All three panelists responded to a student’s question about how their experiences with illness affected their faiths. They said that, while they could have blamed God for their suffering and lost their religions completely, their faiths were instead strengthened, and they often felt God “in their corner” during the trying time. Lamb mentioned receiving a prayer shawl from her church that she wore during treatment, which reminded her of the support she received throughout her time as a cancer patient.

In response to a question from an audience member interested in pursuing a career in medicine, the panelists discussed how medical staff should treat cancer patients. While a warm and comforting bedside manner is important in improving the experience of a patient, they said that being funny is just as crucial. The panelists claimed that finding humor in a difficult situation does wonders in terms of improving morale and making a patient feel comfortable. The experience, they said, does not need to be completely negative.

With regard to dealing with the illness of a family member or friend, the panelists said that everyone should be allowed to deal with their grief differently. Not everyone can be a caregiver, which does not make their support any less important. Also, while patients should not always be bothered with the trivial, everyday problems of their family, they should not be completely left out of their family’s lives.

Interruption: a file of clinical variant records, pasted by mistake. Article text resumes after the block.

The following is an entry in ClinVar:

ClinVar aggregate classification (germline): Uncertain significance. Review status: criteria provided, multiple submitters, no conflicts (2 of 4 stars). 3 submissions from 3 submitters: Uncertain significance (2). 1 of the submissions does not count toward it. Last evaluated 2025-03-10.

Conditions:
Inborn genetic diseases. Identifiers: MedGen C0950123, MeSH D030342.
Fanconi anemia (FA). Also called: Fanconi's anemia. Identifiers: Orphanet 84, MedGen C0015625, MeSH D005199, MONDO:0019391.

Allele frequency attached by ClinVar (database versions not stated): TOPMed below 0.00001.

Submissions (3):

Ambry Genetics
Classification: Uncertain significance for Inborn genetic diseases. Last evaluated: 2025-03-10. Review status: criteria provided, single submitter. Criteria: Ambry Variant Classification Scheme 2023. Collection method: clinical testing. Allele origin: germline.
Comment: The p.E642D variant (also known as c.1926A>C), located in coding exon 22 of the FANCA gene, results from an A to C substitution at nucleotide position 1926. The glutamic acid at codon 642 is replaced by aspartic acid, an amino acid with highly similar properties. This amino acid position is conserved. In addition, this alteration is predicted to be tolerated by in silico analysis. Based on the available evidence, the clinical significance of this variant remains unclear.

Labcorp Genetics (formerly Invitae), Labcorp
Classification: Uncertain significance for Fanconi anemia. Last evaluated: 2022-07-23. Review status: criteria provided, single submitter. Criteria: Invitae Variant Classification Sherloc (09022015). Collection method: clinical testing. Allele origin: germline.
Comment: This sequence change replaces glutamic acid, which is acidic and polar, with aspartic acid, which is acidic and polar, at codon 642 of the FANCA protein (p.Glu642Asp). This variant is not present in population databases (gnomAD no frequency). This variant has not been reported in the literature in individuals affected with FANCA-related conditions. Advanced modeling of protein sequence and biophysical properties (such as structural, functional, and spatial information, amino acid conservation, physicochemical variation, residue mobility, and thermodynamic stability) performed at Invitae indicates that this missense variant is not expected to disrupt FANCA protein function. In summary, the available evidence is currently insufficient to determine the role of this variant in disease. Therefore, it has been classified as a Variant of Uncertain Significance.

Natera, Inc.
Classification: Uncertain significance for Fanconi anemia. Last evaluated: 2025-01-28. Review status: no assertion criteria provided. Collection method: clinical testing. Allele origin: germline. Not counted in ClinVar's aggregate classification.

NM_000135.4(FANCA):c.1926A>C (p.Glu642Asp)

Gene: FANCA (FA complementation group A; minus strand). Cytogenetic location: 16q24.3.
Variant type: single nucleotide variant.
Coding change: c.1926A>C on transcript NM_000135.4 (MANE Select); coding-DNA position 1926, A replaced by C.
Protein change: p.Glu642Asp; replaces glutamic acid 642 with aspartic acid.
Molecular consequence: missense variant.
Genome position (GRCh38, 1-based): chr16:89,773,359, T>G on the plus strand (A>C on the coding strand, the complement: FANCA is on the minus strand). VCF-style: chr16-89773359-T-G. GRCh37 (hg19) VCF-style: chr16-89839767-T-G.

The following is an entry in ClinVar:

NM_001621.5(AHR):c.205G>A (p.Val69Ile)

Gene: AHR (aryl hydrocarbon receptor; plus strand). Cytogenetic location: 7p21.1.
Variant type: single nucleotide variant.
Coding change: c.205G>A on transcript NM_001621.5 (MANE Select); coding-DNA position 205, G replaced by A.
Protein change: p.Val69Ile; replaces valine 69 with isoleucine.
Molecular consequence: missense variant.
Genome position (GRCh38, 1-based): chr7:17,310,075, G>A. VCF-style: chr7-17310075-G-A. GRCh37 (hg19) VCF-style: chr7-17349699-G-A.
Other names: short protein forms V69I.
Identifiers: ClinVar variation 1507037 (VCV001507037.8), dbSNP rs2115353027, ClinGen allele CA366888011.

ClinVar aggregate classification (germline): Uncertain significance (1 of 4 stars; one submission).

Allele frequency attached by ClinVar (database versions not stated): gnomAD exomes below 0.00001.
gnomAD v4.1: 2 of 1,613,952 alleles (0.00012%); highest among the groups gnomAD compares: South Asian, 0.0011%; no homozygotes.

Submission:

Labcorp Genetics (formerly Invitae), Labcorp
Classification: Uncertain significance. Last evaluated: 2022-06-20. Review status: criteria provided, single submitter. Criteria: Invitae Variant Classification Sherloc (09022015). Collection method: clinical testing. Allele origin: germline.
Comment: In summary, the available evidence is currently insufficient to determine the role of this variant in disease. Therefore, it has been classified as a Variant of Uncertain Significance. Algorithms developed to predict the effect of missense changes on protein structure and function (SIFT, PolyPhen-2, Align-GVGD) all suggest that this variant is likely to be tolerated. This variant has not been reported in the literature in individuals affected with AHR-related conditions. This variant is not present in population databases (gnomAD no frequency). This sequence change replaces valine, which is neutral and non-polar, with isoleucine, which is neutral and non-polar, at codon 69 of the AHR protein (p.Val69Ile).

The panelists effectively captured the common struggles inherent in dealing with breast cancer and also gave hope by focusing on the positive outcomes of their journeys. The sign near the door to Trollhaugen for the American Cancer Society bearing the inscription “Celebrating Survivors!” aptly describes the tone of the evening, which was meant to be inspiring rather than depressing.

SCC has several more events planned for the semester: The Lungstrong 5K will take place on Nov. 3, and the annual gift drive for pediatric patients will occur in December. St. Olaf’s annual Relay for Life will take place again in the spring. These events are ways to both increase awareness of and work toward a cure for this disease. Such efforts can, as the panelists said, truly make a huge difference in the life of a breast cancer patient, caregiver or survivor.

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Disillusioned Millennials tend to leave church

A recent CNN editorial written by Rachel Held Evans, author of “A Year of Biblical Womanhood,” explores the reasons Millennials have recently been leaving the church. Contrary to the assumption of some Christian leaders, who, according to Evans, think that this “hip” generation only requires “edgier music, more casual services, a coffee shop in the fellowship hall [or] a pastor who wears skinny jeans” to renew their faith, Evans argues that the issue is rooted firmly in politics and culture.